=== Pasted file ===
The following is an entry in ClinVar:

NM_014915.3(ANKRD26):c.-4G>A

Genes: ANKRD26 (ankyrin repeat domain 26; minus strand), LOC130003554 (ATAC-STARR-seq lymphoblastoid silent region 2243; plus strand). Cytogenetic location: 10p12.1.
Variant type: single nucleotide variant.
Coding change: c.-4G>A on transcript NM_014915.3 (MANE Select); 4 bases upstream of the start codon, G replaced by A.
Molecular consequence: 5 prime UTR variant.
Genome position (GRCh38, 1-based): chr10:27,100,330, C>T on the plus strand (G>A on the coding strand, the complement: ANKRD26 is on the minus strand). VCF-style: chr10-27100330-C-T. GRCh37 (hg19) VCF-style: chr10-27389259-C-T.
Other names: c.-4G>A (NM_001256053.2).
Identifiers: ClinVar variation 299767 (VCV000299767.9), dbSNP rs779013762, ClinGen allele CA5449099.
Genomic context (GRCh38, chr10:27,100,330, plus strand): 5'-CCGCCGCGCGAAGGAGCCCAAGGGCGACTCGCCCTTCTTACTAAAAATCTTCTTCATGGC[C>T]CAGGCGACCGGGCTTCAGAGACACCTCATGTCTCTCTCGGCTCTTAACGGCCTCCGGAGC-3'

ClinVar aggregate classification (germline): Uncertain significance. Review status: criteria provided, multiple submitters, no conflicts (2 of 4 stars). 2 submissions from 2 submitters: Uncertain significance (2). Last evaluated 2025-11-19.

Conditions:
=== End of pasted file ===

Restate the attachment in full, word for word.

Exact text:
The following is an entry in ClinVar:

NM_014915.3(ANKRD26):c.-4G>A

Genes: ANKRD26 (ankyrin repeat domain 26; minus strand), LOC130003554 (ATAC-STARR-seq lymphoblastoid silent region 2243; plus strand). Cytogenetic location: 10p12.1.
Variant type: single nucleotide variant.
Coding change: c.-4G>A on transcript NM_014915.3 (MANE Select); 4 bases upstream of the start codon, G replaced by A.
Molecular consequence: 5 prime UTR variant.
Genome position (GRCh38, 1-based): chr10:27,100,330, C>T on the plus strand (G>A on the coding strand, the complement: ANKRD26 is on the minus strand). VCF-style: chr10-27100330-C-T. GRCh37 (hg19) VCF-style: chr10-27389259-C-T.
Other names: c.-4G>A (NM_001256053.2).
Identifiers: ClinVar variation 299767 (VCV000299767.9), dbSNP rs779013762, ClinGen allele CA5449099.
Genomic context (GRCh38, chr10:27,100,330, plus strand): 5'-CCGCCGCGCGAAGGAGCCCAAGGGCGACTCGCCCTTCTTACTAAAAATCTTCTTCATGGC[C>T]CAGGCGACCGGGCTTCAGAGACACCTCATGTCTCTCTCGGCTCTTAACGGCCTCCGGAGC-3'

ClinVar aggregate classification (germline): Uncertain significance. Review status: criteria provided, multiple submitters, no conflicts (2 of 4 stars). 2 submissions from 2 submitters: Uncertain significance (2). Last evaluated 2025-11-19.

Conditions: